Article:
Director/Screenplay/Producer – Craig Thompson, Photography – Curtis Galindo-Orozco, Music – Michael Vuscan, Animation Supervisor – Decebal Dascau. Production Company – Ballinran Entertainment/White Pine Pictures.
Featuring: William Shatner. With: Jason Alexander, Tracy Drain, Whoopi Goldberg, Chris Hadfield, Stephen Hawking, Michio Kaku, Emily Lakdawalla, Mike Lazaridis, Seth MacFarlane, Ben Stiller, David Suzuki, Neil Turok, Neil DeGrasse Tyson
The William Shatner documentary is a unique beast. Over the last decade and a bit, Shatner (usually backed by various Canadian cable channels) has appeared in a number of these beginning with How William Shatner Changed the World (2005). He has even directed some of these with The Captains (2011), Get a Life! (2012) and Chaos on the Bridge (2014). These are unique for the Shatner-centrism – as an interviewer, Shatner frequently talks over his subjects; as here, he doesn’t always have a good grasp of the subject matter; and, as in How William Shatner Changed the World, he can be demeaning to his subjects. Not to say, his documentaries are uninteresting – Chaos on the Bridge is a particularly good analysis of the problems that Star Trek: The Next Generation (1987-94) had in its embryonic years.
The confusing thing about The Truth is in the Stars is that it is a documentary that seems to be made without a thesis. I watched the entire way through but I am still in the dark about what it was that Shatner and co were trying to make a documentary about. Usually a documentary will be about somebody telling a story of an event/journey, setting out to investigate an issue, or prove or disprove an idea. However, it is not clear what the idea driving The Truth is in the Stars was. A sense of the randomness of the exercise is evident in the opening scenes, which go from Shatner tending his horses on his Kentucky ranch and comparing this to the journey to the stars to his visiting The Starfleet Academy Experience then meeting Ben Stiller and finding he is a Star Trek collector who owns several original memorabilia items and then the two of them discussing Einsteinian Relativity.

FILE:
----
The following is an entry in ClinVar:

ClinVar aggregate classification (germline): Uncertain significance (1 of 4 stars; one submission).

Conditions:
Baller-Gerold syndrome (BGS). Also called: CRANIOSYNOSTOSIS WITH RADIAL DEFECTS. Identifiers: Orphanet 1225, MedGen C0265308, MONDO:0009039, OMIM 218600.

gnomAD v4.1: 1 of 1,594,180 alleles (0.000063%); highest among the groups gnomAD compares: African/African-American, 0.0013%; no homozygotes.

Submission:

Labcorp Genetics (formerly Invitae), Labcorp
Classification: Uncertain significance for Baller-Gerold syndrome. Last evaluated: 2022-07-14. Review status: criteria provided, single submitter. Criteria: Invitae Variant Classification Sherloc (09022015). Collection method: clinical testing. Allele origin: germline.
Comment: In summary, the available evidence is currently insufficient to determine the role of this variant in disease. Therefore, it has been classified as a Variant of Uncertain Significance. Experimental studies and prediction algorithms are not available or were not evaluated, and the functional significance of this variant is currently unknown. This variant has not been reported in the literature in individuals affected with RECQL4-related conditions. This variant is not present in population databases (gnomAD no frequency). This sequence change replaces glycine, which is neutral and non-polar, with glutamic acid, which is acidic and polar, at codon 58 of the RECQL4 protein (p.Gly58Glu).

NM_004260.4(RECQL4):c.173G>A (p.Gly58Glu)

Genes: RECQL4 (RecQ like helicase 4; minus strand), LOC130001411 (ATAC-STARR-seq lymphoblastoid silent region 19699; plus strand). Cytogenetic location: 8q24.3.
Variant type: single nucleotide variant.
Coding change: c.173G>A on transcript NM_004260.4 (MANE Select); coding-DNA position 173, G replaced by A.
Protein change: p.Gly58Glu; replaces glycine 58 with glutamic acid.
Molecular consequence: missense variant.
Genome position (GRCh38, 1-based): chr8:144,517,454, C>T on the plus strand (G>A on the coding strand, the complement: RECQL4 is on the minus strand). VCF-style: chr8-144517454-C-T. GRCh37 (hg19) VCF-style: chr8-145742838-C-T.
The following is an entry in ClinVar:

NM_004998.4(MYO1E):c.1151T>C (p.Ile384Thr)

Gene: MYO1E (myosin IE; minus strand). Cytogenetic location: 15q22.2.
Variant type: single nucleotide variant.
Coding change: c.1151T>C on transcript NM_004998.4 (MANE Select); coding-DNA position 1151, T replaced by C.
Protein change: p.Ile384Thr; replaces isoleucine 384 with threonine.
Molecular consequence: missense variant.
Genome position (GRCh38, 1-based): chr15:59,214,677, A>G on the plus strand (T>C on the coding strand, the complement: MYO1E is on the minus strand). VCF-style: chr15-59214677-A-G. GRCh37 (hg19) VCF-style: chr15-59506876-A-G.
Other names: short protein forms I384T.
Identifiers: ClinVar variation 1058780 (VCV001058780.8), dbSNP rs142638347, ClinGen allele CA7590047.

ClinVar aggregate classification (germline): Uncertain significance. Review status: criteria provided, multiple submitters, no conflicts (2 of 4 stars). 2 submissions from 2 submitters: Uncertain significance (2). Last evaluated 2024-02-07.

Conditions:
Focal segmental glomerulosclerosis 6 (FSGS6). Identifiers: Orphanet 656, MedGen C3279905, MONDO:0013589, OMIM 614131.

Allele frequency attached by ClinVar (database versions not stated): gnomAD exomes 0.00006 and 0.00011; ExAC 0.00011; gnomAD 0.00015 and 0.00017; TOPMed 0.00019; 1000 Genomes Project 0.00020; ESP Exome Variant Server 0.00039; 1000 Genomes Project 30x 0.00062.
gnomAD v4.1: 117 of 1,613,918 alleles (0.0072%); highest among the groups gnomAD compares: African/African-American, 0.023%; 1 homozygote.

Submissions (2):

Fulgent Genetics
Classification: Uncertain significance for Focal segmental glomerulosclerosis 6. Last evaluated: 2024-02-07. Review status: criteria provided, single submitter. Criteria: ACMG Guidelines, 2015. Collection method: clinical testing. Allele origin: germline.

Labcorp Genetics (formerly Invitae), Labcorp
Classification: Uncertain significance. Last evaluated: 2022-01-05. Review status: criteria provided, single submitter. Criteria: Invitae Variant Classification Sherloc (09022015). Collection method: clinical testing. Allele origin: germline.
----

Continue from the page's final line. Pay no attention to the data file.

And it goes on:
For a time, The Truth is in the Stars seems to have a similar thesis to How William Shatner Changed the World, which asked how much Star Trek (1966-9) has influenced real world innovation. This seems to ask (at times) how the future of Star Trek will come to pass. This is actually an interesting idea as there is such a gulf between the fictional Star Trek and the realities of space and humanity’s likely journey to the stars that this could have made for interesting material.
At other times, Shatner interviews various celebrities who talk about the influence of Star Trek on their lives. It becomes apparent that much of the documentary is centred around Shatner being able to get some interview time with Stephen Hawking. Thus in the interviews with the other celebrities, Shatner is reduced to asking them what questions they would ask of Hawking. The actual interview with Hawking forms the concluding scenes and it is almost as though the rest of the show were a random series of science and Star Trek-related interviews that had been thrown in to pad out the running time.